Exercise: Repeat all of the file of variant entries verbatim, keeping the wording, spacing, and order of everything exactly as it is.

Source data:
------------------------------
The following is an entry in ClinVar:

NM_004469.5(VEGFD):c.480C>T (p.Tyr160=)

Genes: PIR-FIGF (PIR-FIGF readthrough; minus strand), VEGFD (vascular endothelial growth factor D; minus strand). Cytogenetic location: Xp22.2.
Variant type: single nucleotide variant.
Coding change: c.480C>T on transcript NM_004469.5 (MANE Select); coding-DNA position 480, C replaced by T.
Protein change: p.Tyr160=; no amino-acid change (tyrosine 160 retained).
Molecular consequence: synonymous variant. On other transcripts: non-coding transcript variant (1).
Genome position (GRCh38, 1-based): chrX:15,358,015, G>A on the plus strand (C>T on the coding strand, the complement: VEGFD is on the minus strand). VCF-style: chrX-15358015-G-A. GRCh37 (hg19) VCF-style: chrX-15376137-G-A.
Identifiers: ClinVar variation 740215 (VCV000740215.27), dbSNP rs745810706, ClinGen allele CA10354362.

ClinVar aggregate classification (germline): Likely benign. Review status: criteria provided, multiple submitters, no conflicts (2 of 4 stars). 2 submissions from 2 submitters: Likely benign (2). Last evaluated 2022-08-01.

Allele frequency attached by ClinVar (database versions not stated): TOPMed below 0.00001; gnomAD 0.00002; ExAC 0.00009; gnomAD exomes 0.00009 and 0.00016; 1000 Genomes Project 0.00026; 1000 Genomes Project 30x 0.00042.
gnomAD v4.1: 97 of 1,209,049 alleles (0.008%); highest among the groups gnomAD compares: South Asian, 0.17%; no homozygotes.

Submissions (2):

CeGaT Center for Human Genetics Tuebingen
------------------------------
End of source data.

The following is an entry in ClinVar:

NM_004469.5(VEGFD):c.480C>T (p.Tyr160=)

Genes: PIR-FIGF (PIR-FIGF readthrough; minus strand), VEGFD (vascular endothelial growth factor D; minus strand). Cytogenetic location: Xp22.2.
Variant type: single nucleotide variant.
Coding change: c.480C>T on transcript NM_004469.5 (MANE Select); coding-DNA position 480, C replaced by T.
Protein change: p.Tyr160=; no amino-acid change (tyrosine 160 retained).
Molecular consequence: synonymous variant. On other transcripts: non-coding transcript variant (1).
Genome position (GRCh38, 1-based): chrX:15,358,015, G>A on the plus strand (C>T on the coding strand, the complement: VEGFD is on the minus strand). VCF-style: chrX-15358015-G-A. GRCh37 (hg19) VCF-style: chrX-15376137-G-A.
Identifiers: ClinVar variation 740215 (VCV000740215.27), dbSNP rs745810706, ClinGen allele CA10354362.

ClinVar aggregate classification (germline): Likely benign. Review status: criteria provided, multiple submitters, no conflicts (2 of 4 stars). 2 submissions from 2 submitters: Likely benign (2). Last evaluated 2022-08-01.

Allele frequency attached by ClinVar (database versions not stated): TOPMed below 0.00001; gnomAD 0.00002; ExAC 0.00009; gnomAD exomes 0.00009 and 0.00016; 1000 Genomes Project 0.00026; 1000 Genomes Project 30x 0.00042.
gnomAD v4.1: 97 of 1,209,049 alleles (0.008%); highest among the groups gnomAD compares: South Asian, 0.17%; no homozygotes.

Submissions (2):

CeGaT Center for Human Genetics Tuebingen